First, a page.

Tuesday, May 21, 2013
CLEARWATER, Fla. -- The killing went on throughout the day without mercy or compassion, pity or remorse. The field below the stone wall was the scene of one of the bloodiest days in four years of war.
There were moments, however, in the days and weeks before and after the battle, when the opposing armies, Rebel and Yankee, Confederate and Union, came together in a kind of peace, even friendship.
It happened many times in places where the enemies were close enough to shout across the Rappahannock River. The pickets on duty did not fire, even though each side had a clear view of the other. The soldiers decided among themselves to declare an informal truce. At first it was just a few men waving, yelling a greeting or sharing a laugh, or shouting taunts with a lot of profanity and vulgarity slung back and forth.
Confederates would ask the Yankees why it was taking them so long to cross the river. And Yankees would ask why the Rebels wore such ratty old clothes. Confederates would respond that they didn't need to dress up to kill hogs! Some of the jibes were mean-spirited at first, but most of the men were just out to have some fun.
They established a trade for goods their armies didn't have. The Yankees had lots of coffee -- real coffee -- and the Rebels had plenty of tobacco. Newspapers were in demand, because soldiers on the line rarely knew anything about the events on other fronts in the war.
The exchanges began with toy boats, each about two feet long and six inches wide, carved from small tree trunks and hollowed out in the center to carry cargo. The men fashioned tiny sails and rudders so the boats would go in the right direction.
The first boat was dispatched by a Mississippi outfit. They loaded it with tobacco and sent it across the Rappahannock, where it was hauled in by some soldiers from New Jersey. A note with the cargo said:
"Gents, U.S. Army: We send you some tobacco by our packet. Send us some coffee in return. Also a deck of cards, if you have them, and we will send you more tobacco. Send us any late papers if you have them."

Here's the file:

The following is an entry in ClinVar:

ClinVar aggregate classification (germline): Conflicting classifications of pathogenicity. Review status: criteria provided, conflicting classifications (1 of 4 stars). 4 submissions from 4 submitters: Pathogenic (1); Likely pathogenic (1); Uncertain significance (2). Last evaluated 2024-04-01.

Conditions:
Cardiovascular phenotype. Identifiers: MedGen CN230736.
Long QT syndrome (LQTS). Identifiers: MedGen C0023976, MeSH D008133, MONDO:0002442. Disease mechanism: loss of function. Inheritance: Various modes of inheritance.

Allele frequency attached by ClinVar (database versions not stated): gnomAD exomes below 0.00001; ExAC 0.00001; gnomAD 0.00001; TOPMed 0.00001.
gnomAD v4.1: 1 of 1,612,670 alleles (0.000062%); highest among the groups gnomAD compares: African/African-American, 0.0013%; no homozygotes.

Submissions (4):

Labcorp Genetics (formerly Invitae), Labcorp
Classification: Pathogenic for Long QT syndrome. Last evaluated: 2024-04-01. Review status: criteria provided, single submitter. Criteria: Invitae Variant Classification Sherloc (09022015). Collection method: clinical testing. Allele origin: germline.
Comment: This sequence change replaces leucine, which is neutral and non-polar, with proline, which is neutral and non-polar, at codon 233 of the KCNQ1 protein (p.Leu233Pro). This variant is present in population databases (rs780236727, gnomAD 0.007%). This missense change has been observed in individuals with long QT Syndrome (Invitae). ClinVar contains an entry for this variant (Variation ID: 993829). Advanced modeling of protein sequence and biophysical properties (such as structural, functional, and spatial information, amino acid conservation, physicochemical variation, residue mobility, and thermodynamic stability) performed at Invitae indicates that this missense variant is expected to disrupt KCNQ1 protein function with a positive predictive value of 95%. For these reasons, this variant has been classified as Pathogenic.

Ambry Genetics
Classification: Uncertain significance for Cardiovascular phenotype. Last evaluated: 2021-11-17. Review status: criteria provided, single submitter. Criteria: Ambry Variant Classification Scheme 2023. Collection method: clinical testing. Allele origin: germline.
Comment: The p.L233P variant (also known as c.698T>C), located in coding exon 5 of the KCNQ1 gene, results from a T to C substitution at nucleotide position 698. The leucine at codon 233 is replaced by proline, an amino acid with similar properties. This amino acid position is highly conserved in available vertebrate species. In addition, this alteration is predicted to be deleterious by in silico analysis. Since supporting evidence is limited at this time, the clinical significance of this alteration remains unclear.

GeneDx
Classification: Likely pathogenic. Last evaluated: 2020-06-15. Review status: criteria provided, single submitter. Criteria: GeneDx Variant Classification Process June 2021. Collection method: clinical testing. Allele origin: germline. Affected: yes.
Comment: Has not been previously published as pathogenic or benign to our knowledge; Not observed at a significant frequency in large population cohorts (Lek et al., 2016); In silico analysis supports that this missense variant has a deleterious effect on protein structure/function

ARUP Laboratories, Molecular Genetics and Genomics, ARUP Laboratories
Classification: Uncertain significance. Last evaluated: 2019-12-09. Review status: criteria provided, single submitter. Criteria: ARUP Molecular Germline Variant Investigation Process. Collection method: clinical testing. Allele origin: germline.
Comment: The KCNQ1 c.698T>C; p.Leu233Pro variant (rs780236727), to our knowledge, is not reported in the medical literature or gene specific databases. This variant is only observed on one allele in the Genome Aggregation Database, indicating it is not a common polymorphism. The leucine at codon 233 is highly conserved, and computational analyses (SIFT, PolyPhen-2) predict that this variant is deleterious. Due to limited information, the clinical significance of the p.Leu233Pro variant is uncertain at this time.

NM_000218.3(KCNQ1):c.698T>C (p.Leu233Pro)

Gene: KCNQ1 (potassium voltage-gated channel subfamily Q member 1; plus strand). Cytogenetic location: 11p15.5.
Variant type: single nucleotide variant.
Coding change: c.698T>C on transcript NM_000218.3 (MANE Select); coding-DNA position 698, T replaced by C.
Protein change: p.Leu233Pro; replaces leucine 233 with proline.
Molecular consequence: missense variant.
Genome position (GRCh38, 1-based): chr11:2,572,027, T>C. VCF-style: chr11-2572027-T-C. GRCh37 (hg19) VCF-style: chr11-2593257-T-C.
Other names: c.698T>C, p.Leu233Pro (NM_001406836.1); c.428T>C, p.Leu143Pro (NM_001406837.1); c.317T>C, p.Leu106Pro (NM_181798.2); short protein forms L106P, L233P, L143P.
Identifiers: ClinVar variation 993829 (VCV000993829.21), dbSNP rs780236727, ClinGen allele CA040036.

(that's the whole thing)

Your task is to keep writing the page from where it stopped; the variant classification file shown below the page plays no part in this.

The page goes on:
Before long, dozens of little boats were making the crossing. Some were given names; "Monitor" and "Merrimac" were popular choices. Hundreds of soldiers gathered on the shore to greet each new shipment. And not a shot was ever fired. This contact was officially forbidden, of course, and officers issued strict orders and delivered threats, but these were ignored.
One group of northern and southern cavalrymen even met for breakfast, upstream from Fredericksburg on the morning of the big battle. They were eating, drinking coffee and joking among themselves while only a few miles away the killing went on.
On another occasion, the Southerners listened in silence while the Union band across the river played patriotic music including "Hail Columbia" and "The Star-Spangled Banner." But when the musicians began playing "Dixie," the Rebels broke into rousing cheers. Union soldiers joined in singing and the men had a high old time.
Once, when Union soldiers heard Confederates on the other side cheering, they yelled over to ask what was going on. A Rebel soldier yelled back that Gen. Thomas "Stonewall" Jackson was inspecting his troops. When the Yankees heard that, they shouted back, "Hurrah for Stonewall Jackson!"
Despite the rules and orders against fraternizing with the enemy, the men started to visit back and forth. They began to think of one another not as enemies, but as people very much like themselves. All the soldiers were far from home, afraid, lonely, bored with the routine of everyday army life, and sick of the endless war.
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